[pypy-dev] Mixed modules for both PyPy and CPython

Armin Rigo arigo at tunes.org
Wed Apr 12 12:29:48 CEST 2006

Hi all,

This is a follow-up on last night's IRC discussion.  It's come to a
point where e-mail is better.

The topic is "WP3", i.e. how to write in Python built-in modules that
work for both CPython and PyPy ("built-in" == "extension" ==
"compileable" for the purpose of this mail).  There are two levels of
issues involved in this:

 * In which style the modules should be written in the first place?

 * Which style is easier to support in both CPython and PyPy given
   what we have now?

In PyPy, we are using "mixed modules" with an interp-level and an
app-level part, both optional, with explicit ways to interact between
them.  The interp-level part is what gets compiled to C.  It contains
code like 'space.add(w_1, w_2)' to perform an app-level addition.

Christian is working on an alternative, which is a single-source
approach where the annotator's failures to derive types are taken as a
hint that the corresponding variables should contain wrapped objects.
This is a convenient but hard-to-control extension of a historical hack,
which works mostly because we needed it while we were still developing
the annotator and the rtyper.

I am clearly biased towards "solution 1", which is to reuse the mixed
modules style that we have evolved over several years.  Here is some
implementation effort comparison between the two styles (1=mixed module,
2=single source).

It is easy to develop and test in 2, as it runs on CPython with no
further efforts.  For 1, the module developer needs the whole of PyPy to
test his complete module.  We could ease this by writing a dummy
interface-compatible gateway and object space, performing sanity-checks
and giving useful error messages.  Then the developer only needs to
check his code against this.

Annotation problems in the module are easier to spot early in the model
1; indeed, the fact that with 2 we cannot gracefully crash on
SomeObjects, and moreover the need for many fragile-looking small
extensions to the flow object space and the annotator, is what makes me
most uneasy about 2.

The mixed modules are designed for PyPy, so they work there already now.
For the single-source approach to work on PyPy, however, there would be
many interesting and delicate problems -- both for py.py and for the
translated pypy-c.  I'd rather avoid to think about it too much right
now :-)

For translation, for 2 we already have the basic machinery implemented
as a leftover from PyPy "early ages".  But I want to convince you that
the basic support for 1 is extremely easy, or will soon be.  We need a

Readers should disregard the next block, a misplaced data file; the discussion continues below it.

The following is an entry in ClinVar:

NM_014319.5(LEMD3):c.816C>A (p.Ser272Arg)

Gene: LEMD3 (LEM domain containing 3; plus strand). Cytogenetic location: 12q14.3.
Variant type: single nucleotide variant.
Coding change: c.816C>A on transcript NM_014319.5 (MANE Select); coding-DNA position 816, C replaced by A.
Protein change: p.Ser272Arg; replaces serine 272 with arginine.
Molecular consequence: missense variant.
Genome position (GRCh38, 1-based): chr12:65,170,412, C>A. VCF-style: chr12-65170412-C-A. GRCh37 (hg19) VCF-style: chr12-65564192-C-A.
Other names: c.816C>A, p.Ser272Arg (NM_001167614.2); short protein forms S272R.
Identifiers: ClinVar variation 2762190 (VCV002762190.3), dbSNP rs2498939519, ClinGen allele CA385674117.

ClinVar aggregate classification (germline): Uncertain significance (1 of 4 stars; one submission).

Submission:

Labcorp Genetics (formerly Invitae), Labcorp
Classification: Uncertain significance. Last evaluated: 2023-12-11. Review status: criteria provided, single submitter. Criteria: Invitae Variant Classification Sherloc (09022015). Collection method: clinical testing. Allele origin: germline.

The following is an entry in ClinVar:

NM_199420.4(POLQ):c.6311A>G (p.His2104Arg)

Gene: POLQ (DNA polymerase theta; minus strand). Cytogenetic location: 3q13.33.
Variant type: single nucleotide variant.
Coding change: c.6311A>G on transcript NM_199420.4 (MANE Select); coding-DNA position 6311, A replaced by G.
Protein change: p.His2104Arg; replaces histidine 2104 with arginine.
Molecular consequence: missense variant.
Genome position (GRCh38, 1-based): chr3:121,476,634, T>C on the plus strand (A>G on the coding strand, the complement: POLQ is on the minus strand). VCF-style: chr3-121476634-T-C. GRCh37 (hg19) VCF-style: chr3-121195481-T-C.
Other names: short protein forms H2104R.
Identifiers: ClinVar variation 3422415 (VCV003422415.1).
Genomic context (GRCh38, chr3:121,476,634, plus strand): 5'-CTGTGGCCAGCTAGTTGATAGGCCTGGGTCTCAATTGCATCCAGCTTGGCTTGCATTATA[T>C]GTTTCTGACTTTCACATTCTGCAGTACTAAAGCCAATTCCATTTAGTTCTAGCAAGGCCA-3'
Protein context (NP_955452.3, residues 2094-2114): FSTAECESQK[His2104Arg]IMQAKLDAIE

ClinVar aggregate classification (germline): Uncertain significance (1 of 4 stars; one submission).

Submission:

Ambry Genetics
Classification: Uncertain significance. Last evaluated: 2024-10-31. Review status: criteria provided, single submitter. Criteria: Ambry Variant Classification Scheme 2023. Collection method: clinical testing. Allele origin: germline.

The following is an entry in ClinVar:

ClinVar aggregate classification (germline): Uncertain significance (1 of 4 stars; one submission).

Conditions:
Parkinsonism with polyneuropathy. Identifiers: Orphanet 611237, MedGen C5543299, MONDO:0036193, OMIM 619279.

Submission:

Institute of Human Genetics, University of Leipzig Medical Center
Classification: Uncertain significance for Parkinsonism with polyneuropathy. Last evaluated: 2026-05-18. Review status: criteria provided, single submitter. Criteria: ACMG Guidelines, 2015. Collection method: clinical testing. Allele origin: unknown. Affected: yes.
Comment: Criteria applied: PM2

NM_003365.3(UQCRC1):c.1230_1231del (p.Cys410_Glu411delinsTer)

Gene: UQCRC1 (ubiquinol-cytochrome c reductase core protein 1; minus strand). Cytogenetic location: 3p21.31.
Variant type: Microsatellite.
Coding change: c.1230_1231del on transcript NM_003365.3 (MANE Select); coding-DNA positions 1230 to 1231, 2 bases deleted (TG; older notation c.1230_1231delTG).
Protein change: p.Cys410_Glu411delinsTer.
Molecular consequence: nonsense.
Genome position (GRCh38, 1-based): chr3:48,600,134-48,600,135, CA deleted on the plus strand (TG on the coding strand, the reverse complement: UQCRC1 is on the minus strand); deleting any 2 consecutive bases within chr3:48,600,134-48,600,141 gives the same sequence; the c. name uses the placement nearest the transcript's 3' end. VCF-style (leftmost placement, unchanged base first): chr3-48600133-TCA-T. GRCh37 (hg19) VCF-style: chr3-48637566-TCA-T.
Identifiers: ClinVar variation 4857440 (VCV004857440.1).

new object space to compile with the mixed module; but this
"CPyObjSpace" is completely trivial.  It could be based on rctypes, in
which case it would look like this:

    class CPyObjSpace:

        def newint(self, intval):
            return ctypes.pydll.PyInt_FromLong(intval)

        def add(self, w_1, w_2):
            return ctypes.pydll.PyNumber_Add(w_1, w_2)

Note that this even works on top of CPython!  (Not out-of-the-box on
Linux, however, where for obscure reasons CPython is by default not
compiled as a separate .so file...).  The gateway code can be written in
the same style, by using ctypes.pydll.PyObject_Call() to call the
app-level parts, and ctypes callbacks for the reverse direction.  The
calls like 'ctypes.pydll.PyInt_FromLong()' return an instance of
'ctypes.py_object', which naturally plays the role of a wrapped object
for the CPyObjSpace.

The more difficult bits of translation are e.g. support for creating at
interp-level types that are exposed to app-level, in particular about
the special methods __add__, __getitem__ etc.  There is an example of
that in pypy.module.Numeric.interp_numeric, where __getitem__ is added
to the TypeDef of "array".  This creates some difficulty that is common
to approaches 1 and 2, and which I think Christian is also working on.
In 1 we would probably make the TypeDef declaration turn, for CPython,
into static PyTypeObject structures.  The special methods can be
recognized and put into the proper slots, with a bit of wrapping.  The
whole PyTypeObject structure with its pointers to functions could be
expressed with ctypes too:

    # use pypy.rpython.rctypes.ctypes_platform to get at the layout
    PyTypeObject = ctypes_platform.getstruct("PyTypeObject *", ...)

    def TypeDef(name, **rawdict):
        mytype = PyTypeObject()
        mytype.tp_name = name
        if '__getitem__' in rawdict:
            # build a ctypes callback
            mp_subscript = callback_wrapper(rawdict['__dict__'])
            mytype.tp_as_mapping.mp_subscript = mp_subscript
        return mytype

This gives us prebuilt PyTypeObject structures in ctypes, which get
compiled into the C code by rctypes.  At the same time, running on top
of CPython is still possible; ctypes will let you issue the following
kind of calls dynamically when running on CPython:

    myinstance = ctypes.pydll.PyObject_Call(mytype)

The same line translated by rctypes becomes in the C file:

    PyObject* myinstance = PyObject_Call(mytype);

Of course this latter part is dependent on rctypes being completed
first.  I understand and respect Christian's needs for something that
works right now; nevertheless, at this point I think the mixed modules
approach is the best medium-term solution.  This is all open to
discussion, of course.  ...but do keep in mind that the people who
completed the annotator as it is now are not likely to appreciate the
addition of Yet More Ad-Hoc Heuristics all over the place :-/

A bientot,


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